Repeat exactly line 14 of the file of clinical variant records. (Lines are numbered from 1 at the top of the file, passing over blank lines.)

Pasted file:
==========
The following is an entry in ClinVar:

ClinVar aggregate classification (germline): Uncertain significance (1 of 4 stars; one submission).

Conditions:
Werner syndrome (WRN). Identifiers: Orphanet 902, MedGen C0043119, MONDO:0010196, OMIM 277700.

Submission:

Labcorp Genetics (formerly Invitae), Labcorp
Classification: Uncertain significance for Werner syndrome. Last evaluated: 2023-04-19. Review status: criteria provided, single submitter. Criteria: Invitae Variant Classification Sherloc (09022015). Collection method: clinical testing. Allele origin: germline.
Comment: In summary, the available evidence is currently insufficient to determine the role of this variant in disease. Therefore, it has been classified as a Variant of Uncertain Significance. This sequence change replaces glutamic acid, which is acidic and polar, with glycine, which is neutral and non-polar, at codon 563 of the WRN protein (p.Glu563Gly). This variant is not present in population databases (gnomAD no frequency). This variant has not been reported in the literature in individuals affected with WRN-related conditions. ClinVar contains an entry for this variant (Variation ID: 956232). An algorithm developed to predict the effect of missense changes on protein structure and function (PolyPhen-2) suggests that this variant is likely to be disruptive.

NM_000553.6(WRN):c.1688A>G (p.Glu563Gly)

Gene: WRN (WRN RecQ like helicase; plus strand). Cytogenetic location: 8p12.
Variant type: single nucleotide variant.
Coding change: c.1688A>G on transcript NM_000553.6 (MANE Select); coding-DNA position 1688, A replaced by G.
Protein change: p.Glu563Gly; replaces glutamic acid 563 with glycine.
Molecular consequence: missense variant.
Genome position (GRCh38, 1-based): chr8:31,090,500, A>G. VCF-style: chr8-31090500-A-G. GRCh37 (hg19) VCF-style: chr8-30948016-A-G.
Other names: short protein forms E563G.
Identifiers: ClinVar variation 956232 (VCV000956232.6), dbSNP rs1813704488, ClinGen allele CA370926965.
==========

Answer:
Molecular consequence: missense variant.